For SIOP and ISHA, convening in Canada’s capital city provides opportunities for local collaboration and advancements in the field of life sciences.
For the International Society for Paediatric Oncology (SIOP), the decision as to where to hold their conference is paramount. An organization dedicated to cancer research and care for children needs the backing of a strong, passionate scientific community. But it also needs a destination that can stand out among the crowd, offering visitors an experience they won’t find anywhere else. Fortunately, SIOP has found both in Ottawa.
SIOP is gearing up for its 2020 annual meeting in Ottawa, a dynamic world capital that also happens to be a leader in oncology research and innovation.
“The destination plays a major role when people are choosing which conference to attend, so we’re excited about coming to Ottawa to take advantage of the scientific expertise,” says Perry Gil-Ryan, Director of Client Accounts at Kenes Group, the professional congress organizer for SIOP.
Even though pediatric oncology represents a small slice of the cancer research world, Ottawa has plenty of connections within this discipline. For its upcoming annual meeting, SIOP will collaborate with some of the brightest minds in oncology, including those at the University of Ottawa. The institution and its affiliated centres, including the Ottawa Hospital and Children’s Hospital of Eastern Ontario, are spearheading life-changing cancer research while also providing the best possible care to patients. Gil-Ryan noted the immense opportunity present for both collaboration and knowledge exchanges with these innovative minds.
The International Society for Hip Arthroscopy (ISHA) is another group whose meeting will be hosted in Ottawa next year. The city is a natural fit for ISHA’s 2020 meeting, thanks to its reputation for life sciences leadership and global-mindedness, says Paul Beaulé, professor of surgery at the Ottawa Hospital and an organizer for the conference.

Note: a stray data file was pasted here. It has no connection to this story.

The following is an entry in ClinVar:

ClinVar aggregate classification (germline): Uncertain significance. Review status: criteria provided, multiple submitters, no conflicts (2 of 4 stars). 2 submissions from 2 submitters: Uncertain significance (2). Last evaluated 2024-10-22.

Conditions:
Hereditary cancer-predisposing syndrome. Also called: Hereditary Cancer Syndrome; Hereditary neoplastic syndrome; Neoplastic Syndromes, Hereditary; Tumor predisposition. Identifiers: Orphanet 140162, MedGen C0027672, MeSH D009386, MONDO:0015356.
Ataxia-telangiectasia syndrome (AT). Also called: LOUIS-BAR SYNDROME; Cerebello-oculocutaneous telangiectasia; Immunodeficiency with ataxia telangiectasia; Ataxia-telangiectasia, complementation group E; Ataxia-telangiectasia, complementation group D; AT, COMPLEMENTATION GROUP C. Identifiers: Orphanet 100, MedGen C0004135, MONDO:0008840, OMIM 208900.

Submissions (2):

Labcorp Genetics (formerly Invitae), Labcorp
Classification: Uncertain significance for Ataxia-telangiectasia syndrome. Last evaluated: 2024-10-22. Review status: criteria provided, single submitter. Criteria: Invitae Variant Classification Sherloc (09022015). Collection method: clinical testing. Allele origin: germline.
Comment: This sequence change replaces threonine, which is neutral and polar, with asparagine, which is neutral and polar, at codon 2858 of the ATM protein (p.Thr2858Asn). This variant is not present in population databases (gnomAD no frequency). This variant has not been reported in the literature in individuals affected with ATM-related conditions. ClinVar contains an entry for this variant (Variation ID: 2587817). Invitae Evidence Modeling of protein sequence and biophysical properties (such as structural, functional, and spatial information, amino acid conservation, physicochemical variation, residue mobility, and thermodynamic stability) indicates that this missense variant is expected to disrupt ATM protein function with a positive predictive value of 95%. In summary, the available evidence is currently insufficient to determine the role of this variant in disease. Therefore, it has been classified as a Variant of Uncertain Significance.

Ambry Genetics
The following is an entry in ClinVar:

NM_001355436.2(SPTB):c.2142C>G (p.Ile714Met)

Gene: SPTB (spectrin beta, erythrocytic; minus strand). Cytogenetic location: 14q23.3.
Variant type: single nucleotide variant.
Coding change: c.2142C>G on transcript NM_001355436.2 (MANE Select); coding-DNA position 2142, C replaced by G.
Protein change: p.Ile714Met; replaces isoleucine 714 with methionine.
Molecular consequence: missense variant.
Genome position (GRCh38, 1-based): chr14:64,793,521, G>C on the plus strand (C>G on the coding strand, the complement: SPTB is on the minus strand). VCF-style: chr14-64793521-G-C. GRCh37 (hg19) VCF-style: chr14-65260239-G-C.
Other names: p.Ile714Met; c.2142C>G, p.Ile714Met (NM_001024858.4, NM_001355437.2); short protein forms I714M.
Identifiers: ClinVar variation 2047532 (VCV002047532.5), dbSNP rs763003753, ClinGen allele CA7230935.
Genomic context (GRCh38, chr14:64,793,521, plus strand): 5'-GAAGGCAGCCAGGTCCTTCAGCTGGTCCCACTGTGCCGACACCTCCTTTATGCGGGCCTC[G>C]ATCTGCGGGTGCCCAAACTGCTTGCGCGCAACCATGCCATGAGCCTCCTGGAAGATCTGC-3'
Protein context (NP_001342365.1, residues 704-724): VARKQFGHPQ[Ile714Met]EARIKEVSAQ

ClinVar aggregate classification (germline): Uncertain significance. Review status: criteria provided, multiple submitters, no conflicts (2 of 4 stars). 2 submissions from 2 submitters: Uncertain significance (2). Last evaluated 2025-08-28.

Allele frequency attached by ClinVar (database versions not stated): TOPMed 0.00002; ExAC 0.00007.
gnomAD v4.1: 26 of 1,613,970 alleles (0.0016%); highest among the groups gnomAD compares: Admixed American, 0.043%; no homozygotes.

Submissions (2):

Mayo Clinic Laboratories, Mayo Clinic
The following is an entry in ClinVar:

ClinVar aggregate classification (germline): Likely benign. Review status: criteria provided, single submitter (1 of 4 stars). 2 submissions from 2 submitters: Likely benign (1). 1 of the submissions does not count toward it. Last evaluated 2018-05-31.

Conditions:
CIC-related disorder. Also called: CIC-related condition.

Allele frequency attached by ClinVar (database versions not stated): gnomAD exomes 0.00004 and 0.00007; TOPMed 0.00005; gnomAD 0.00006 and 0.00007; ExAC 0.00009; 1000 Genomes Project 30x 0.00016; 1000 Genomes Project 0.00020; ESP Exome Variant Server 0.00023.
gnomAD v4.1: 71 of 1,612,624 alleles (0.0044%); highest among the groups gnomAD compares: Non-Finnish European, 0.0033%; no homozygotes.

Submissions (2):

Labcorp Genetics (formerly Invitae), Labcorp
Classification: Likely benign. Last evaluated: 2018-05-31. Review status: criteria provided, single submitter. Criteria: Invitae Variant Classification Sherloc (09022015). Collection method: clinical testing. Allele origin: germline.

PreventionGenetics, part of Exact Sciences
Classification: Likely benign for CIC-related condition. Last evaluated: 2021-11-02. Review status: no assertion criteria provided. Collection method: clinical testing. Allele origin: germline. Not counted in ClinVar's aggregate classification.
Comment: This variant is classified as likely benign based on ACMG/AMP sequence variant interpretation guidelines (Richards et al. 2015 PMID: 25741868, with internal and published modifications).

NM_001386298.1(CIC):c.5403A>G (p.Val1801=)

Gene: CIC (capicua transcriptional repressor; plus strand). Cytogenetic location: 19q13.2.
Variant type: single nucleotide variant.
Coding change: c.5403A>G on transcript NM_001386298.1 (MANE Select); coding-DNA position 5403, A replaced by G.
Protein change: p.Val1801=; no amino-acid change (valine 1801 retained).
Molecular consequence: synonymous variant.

As a national capital, Ottawa regularly welcomes people from around the world who are working to overcome challenges in health care. “That enhances the quality of the meeting and its appeal internationally,” he says. And ISHA’s meeting in particular aligns with Ottawa’s collaborative spirit — the city offers an environment conducive to “creating a meeting that provides a forum for exchange of ideas and bringing the science forward.”
Examples of Ottawa’s scientific community working to improve people’s health and wellness can be found at every turn. The city has a stronghold in the fields of biopharmaceuticals, cardiovascular health, e-health, and medical device development.
Ottawa also enjoys ample government support for its life sciences community, which has driven innovation across the health and wellness spectrum. The Canadian Institutes of Health Research, the Natural Sciences and Engineering Research Council of Canada, and the National Research Council are all headquartered in Ottawa and fund projects aimed at transforming health.
All these components of Ottawa’s life sciences community contribute to a meaningful experience for conference-goers. “The meeting has to come to a location where there is some knowledge credibility so people feel that not only is it a great city, but the knowledge they will acquire is (relevant),” Beaulé says.
ISHA 2020 will provide its attendees with numerous opportunities to get up close with the local life sciences community, convening clinicians, basic scientists, and allied health professionals in finding solutions to hip preservation. Attendees will get hands-on experience at the University of Ottawa Skills and Simulation Centre, where surgeons can practice on cadavers under expert guidance. There will also be live research sessions, breaking down data collection and analysis in real time.
While it’s clear that Ottawa has the brainpower to support a life sciences conference, the city also has plenty to offer visitors in the way of arts, culture, and recreation. Ottawa is home to the exquisite Rideau Canal, a UNESCO World Heritage Site that’s perfect for walking and biking, and in the winter, ice skating on the frozen waterway. Access to these activities is particularly inspiring for a meeting focused on advancing health and wellness.
“When you come to Ottawa you feel that it’s a very active city with the canal and people jogging and running and biking everywhere,” Beaulé says. “You have a city that is vibrant in activity, so that really connects well with the meeting and…that same aspect of what we’re trying to improve in patient care and research.”
Attendees can also combine entertainment with education. Ottawa boasts seven national museums, which will host several dinners for ISHA 2020 attendees. The Canada Science and Technology Museum’s permanent exhibit on Medical Sensations is not to be missed, while the Canada Agriculture and Food Museum’s working farm is one of the most unique attractions in the city.
Ottawa is a city whose life sciences community welcomes people of all backgrounds and expertise to support better health for all. No matter your organization’s role in the life sciences, delegates are sure to have a gratifying conference experience.
This article is brought to you by Business Events Canada. Learn more about planning your next life science event in Ottawa, or reach out directly to receive our knowledge maps, designed to help you determine which life science destination is the best fit for your meeting.